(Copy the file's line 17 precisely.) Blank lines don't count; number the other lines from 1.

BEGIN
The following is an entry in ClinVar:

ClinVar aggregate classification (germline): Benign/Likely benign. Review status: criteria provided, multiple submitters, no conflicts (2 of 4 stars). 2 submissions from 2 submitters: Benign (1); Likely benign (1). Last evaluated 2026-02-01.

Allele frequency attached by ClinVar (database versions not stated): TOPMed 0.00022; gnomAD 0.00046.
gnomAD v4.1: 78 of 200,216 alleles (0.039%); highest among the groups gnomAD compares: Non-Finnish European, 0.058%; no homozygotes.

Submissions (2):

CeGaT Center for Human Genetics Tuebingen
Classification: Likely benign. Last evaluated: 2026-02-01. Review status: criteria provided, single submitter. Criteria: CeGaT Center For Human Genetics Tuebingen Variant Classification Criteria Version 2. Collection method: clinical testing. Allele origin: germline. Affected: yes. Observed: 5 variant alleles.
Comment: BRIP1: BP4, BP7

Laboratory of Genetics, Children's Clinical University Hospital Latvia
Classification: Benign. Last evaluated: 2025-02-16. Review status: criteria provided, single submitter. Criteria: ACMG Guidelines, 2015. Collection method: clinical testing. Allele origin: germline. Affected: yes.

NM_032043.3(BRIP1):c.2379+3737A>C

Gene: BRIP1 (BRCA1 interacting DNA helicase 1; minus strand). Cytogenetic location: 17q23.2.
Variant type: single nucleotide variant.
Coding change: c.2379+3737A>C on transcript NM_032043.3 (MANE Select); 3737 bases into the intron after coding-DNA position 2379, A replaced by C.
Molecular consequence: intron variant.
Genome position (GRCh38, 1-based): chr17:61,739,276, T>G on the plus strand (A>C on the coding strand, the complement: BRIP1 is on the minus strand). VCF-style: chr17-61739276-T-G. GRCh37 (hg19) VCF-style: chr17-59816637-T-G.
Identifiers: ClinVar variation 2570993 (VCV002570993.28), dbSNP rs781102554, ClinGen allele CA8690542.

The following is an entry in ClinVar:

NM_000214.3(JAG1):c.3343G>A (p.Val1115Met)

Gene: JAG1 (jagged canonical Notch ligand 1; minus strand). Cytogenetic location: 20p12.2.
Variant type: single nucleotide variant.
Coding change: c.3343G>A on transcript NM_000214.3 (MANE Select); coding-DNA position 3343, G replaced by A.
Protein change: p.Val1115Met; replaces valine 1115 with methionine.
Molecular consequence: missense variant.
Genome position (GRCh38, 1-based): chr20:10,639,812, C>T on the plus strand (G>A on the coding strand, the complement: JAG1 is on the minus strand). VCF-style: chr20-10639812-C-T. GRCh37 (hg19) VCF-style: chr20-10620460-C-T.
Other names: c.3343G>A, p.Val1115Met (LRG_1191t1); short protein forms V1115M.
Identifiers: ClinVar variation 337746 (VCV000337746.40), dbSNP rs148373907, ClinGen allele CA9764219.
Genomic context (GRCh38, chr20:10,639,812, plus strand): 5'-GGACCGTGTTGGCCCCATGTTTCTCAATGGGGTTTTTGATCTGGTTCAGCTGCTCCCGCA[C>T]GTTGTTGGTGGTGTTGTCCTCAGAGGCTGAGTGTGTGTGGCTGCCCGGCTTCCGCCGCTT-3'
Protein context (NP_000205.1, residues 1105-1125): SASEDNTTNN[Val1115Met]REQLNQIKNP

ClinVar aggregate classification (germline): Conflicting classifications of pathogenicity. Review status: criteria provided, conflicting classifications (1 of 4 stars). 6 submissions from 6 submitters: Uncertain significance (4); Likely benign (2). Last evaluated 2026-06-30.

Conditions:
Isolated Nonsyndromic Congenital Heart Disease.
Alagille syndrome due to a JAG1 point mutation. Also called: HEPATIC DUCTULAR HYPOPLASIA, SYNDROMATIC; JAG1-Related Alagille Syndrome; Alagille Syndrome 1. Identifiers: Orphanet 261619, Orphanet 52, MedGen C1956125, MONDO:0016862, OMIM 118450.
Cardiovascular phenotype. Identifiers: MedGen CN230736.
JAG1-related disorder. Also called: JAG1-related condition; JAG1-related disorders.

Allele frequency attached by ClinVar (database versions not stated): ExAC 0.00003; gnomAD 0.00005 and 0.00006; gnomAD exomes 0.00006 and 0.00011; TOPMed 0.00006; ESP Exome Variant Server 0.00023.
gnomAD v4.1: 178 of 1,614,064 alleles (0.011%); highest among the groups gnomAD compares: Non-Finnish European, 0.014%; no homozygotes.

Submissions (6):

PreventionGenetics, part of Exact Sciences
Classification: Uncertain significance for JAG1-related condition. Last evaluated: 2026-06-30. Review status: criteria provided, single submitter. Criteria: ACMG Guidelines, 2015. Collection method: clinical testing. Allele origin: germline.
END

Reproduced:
Identifiers: ClinVar variation 2570993 (VCV002570993.28), dbSNP rs781102554, ClinGen allele CA8690542.